DR. HOOK- Hang it up: Nail down shingles cure

Steve Carell has a hard life. I'm sure he got seasick on the Ark while filming Evan Almighty in Crozet. In his NBC show The Office, he's as clueless as Alicia Silverstone in Clueless. In Anchorman, he had only three– at best four– brain cells. 

But in reality he's very well educated. He went to my college! He graduated from Denison University in 1984 just as I was preparing to matriculate that fall. I missed him by that much!

   In The 40 Year Old Virgin, Carell decides to have his body hair waxed. Funny how today many men are trimming, cutting, and waxing their hair. When I grew up in Ohio, the other guys made fun of me for not having much body hair. I just told them I lost it all in a nuclear accident– which didn't work because they didn't know what nuclear meant.  

Anyway, when Carell is having the waxed hair yanked out, he curses and insults the poor lady performing the procedure. Needless to say, he doesn't let her finish and walks out with five separated strips of smooth skin in a field of hair on his chest and abdomen. To me, it looked like dermatomes that can be involved in herpes zoster (shingles). Why does everything remind me of medicine?

Shingles cover your roof, but here I'm talking about another kind of shingles, herpes zoster. Ninety percent of Americans get chicken pox, which is caused by varicella zoster virus (VZV). (Get out the calamine lotion!)

Unfortunately, the zoster virus can hide and thrive in the nervous system in a nerve root by the spinal cord or in the brain. Years later, in 10-20 percent of adults, VZV can re-activate and recreate the red blisters of chicken pox, except this time they appear only along the nerve root distribution: the dermatom– a la Steve Carell.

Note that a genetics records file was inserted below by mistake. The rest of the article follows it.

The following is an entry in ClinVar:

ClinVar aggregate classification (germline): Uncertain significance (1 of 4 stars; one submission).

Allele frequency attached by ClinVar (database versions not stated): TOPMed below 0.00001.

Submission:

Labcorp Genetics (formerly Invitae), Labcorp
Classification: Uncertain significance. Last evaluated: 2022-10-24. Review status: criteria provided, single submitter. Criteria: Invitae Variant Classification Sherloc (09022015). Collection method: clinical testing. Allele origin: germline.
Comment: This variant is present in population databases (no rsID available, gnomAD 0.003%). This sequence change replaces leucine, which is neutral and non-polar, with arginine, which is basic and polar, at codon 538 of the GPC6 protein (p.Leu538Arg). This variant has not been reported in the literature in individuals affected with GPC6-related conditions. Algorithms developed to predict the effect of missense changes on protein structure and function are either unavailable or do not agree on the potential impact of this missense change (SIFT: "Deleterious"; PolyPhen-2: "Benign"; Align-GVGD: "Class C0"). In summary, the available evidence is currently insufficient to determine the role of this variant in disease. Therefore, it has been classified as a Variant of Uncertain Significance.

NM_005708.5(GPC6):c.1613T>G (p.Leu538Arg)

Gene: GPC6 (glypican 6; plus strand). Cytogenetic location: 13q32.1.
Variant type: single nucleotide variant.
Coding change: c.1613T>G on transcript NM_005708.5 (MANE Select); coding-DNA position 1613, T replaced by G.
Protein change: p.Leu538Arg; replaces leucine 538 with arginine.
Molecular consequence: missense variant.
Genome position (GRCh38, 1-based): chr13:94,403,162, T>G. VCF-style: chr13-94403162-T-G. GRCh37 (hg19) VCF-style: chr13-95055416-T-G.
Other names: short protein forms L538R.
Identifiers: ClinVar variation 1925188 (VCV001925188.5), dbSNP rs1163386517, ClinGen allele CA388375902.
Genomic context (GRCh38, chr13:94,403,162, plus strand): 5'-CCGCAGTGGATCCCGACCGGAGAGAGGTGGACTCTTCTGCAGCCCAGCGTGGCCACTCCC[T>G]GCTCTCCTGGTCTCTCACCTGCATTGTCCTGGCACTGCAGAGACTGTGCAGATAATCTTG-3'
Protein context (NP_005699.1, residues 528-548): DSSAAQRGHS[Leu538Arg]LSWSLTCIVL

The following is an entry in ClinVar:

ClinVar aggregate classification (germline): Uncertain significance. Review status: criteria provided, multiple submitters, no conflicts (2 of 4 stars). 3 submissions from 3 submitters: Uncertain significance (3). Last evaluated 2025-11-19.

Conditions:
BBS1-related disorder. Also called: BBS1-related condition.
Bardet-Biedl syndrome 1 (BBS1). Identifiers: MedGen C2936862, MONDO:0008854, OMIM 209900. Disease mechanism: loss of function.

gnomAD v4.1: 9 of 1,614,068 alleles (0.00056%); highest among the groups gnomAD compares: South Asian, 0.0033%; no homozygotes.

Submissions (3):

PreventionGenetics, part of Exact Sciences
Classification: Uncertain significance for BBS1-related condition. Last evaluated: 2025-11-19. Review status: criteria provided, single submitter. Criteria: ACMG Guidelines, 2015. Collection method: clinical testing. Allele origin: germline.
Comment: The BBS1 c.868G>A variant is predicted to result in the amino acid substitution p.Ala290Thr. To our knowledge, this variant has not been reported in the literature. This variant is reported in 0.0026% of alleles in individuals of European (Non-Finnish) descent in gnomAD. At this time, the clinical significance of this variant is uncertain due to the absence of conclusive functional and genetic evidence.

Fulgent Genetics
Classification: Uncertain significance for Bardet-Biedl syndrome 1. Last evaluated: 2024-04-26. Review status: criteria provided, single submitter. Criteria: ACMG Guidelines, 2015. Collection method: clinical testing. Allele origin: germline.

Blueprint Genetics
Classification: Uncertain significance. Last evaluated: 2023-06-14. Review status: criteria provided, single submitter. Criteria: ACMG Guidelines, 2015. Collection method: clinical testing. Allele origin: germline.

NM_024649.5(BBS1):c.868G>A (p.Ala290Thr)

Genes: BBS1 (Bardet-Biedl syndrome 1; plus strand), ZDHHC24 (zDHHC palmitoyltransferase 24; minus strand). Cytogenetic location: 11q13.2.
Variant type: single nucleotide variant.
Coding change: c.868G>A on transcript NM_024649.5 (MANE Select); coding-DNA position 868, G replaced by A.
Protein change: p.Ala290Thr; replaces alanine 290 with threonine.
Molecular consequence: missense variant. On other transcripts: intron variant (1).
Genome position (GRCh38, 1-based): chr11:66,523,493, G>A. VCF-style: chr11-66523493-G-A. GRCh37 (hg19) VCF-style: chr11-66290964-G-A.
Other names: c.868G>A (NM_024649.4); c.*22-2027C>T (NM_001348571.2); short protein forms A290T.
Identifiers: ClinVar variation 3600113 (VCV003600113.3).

Eight percent of cases will develop a chronic painful condition called postherpetic neuralgia (PHN). PHN is about as much fun as having a grease fire in the kitchen– with you in the fire! When shingles break out, medications can reduce the risk of PHN, but there is no guarantee.

If herpes zoster affects the eye or ear, a person can become blind, lose hearing, or have hyperacusis– painful sensitivity to sound. Hyperacusis makes listening to Judy Garland sing, "Clang, clang, clang went the trolley" feel like a bullet going off in the ear– bang, bang, bang went the...

Shingles in the eye? Very painful, and light makes it even worse. When a patient came to my LA office wearing dark sunglasses, I just figured it was Cher or some other famous personage. Here in Charlotttesville, I figure it's or shingles. (Or maybe a black eye.)

People most at risk include those 60 years or older, those with HIVand/or AIDS, kidney transplant patients, or people on chronic steroids or immuno-suppressants. The theory about shingles is the immune system against VZV starts to decline, and during a time of stress, VZV takes advantage of the situation to flare up.

Now a new vaccine is finally available to boost the immune system against VZV: zostavax. (Sounds like a beer.) This mercury-free vaccine contains live attenuated (weakened) VZV to increase immunity. In the New England Journal of Medicine 2004, zostavax was shown to be about 51 percent effective in preventing shingles after three to four  years. As a person gets older, it isn't as effective, but it does appear to reduce the severity of shingles and complications such as painful PHN.

Is zostavax for you? (Do I sound like a dreadful pharmaceutical commercial?) Talk to your doctor and check out my web page, cecats.com.  It's time to hang up your shingle.